Are CEEs Associated With a Higher Venous Thrombosis Risk Than Estradiol?
Among postmenopausal women, conjugated equine estrogens (CEEs), as compared to estradiol, are associated with a greater incidence of venous thrombosis, according to new observational data published Sept. 30 in JAMA Internal Medicine.
The study looked at the incidence of venous thrombosis, MI and stroke among 384 postmenopausal women using oral hormone therapy. The risk of venous thrombosis was significantly increased among CEE users as compared to estradiol users (odds ratio, 2.08; 95 percent CI, 1.02-4.27; p=0.045). There also was a trend towards an increased risk of MI that did not reach statistical significance (p=0.09). The incidence of stroke risk was comparable in both groups. CEE users had higher endogenous thrombin potential-based normalized activated protein C sensitivity ratios (p<0.001), indicating a stronger tendency towards clotting.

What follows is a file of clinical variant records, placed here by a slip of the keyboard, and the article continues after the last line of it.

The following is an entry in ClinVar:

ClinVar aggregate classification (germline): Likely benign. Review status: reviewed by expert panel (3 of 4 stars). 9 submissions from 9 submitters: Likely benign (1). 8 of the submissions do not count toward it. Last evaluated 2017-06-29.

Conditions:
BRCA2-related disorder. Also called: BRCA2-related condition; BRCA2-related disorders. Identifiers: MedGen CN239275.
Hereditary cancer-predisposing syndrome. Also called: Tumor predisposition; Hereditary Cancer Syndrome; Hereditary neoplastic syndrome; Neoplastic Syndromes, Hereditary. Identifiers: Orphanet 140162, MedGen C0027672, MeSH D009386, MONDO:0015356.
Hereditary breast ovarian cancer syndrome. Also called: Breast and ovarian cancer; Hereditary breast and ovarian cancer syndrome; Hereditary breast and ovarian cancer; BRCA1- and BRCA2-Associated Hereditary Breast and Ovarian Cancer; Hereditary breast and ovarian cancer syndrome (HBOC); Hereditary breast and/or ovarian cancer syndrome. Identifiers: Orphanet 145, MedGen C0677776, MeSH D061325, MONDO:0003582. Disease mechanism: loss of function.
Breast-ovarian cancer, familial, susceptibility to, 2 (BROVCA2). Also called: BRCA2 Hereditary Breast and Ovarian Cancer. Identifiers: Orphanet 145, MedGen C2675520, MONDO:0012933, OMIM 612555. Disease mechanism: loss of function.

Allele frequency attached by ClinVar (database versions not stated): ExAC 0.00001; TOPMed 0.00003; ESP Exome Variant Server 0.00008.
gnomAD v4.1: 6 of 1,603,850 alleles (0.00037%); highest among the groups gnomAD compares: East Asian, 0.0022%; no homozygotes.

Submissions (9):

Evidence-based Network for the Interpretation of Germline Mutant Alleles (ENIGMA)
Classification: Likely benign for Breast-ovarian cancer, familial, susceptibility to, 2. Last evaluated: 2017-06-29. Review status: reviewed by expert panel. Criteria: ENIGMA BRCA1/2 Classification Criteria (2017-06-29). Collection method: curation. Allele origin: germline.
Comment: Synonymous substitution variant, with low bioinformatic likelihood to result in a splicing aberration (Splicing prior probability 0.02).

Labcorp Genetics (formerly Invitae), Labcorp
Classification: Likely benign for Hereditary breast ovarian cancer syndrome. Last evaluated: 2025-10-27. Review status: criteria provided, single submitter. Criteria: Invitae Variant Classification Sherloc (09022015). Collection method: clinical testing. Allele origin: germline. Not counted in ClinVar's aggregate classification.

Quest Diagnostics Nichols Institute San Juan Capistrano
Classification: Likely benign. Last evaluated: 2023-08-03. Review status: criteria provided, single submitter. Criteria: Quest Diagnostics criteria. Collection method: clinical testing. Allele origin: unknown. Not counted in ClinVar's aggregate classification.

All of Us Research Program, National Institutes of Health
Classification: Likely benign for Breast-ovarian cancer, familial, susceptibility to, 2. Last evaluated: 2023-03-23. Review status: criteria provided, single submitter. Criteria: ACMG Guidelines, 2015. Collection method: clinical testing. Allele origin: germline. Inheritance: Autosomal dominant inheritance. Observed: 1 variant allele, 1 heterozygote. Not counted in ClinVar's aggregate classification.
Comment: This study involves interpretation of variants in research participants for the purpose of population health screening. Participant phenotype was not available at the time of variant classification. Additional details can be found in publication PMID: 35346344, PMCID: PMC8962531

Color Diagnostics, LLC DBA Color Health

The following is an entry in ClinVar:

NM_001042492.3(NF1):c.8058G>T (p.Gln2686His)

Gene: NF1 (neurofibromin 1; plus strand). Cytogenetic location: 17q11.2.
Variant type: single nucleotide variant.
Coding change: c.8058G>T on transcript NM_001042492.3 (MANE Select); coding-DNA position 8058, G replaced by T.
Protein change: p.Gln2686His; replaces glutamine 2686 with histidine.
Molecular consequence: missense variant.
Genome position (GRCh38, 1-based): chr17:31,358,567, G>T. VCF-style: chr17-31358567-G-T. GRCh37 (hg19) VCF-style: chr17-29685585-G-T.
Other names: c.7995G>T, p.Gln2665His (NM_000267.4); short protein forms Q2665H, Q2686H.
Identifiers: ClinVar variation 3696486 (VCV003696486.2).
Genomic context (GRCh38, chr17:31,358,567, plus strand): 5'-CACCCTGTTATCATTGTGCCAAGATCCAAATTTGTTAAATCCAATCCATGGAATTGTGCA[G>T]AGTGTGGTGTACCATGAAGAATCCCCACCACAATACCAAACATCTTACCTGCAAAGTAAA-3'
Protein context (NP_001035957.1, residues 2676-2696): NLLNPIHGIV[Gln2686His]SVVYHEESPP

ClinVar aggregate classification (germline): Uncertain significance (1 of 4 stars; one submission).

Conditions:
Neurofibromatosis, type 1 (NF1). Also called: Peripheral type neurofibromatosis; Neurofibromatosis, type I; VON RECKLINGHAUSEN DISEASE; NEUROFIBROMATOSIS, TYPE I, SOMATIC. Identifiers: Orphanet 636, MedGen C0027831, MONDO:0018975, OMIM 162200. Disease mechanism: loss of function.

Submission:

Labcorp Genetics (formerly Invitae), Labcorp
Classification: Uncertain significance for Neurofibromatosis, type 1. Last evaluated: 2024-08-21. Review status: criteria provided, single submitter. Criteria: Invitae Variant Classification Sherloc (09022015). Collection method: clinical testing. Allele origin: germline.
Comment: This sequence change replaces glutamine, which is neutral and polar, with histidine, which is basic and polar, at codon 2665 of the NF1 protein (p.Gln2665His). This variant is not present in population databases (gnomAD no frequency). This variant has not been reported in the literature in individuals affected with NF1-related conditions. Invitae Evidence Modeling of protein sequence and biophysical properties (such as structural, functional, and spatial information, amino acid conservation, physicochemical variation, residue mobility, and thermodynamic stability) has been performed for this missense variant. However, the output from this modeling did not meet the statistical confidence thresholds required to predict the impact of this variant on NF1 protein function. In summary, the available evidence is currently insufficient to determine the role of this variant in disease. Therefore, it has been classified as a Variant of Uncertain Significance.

Unique to this study's designs was allocation of treatment, which was not based on patient-specific factors. Rather, it was based on the time at which hormone therapy was initiated. "This quasiexperimental design ... overcomes some biases associated with nonrandom treatment allocation," wrote the investigators.
Strengths included a population-based design and the verification of thrombotic events with biological data, the investigators note. However, they add that the results might be limited by a small number of patients newly treated with CCEs, as well as unrecognized confounders and biases.
"These results need replication but suggest that oral estrogen drugs have different levels of cardiovascular risk," they concluded. They add that if their results are confirmed, it would "provide valuable information to women and their health care professionals when making safety decisions regarding available hormone therapy options for menopausal symptom management."
< Back to Listings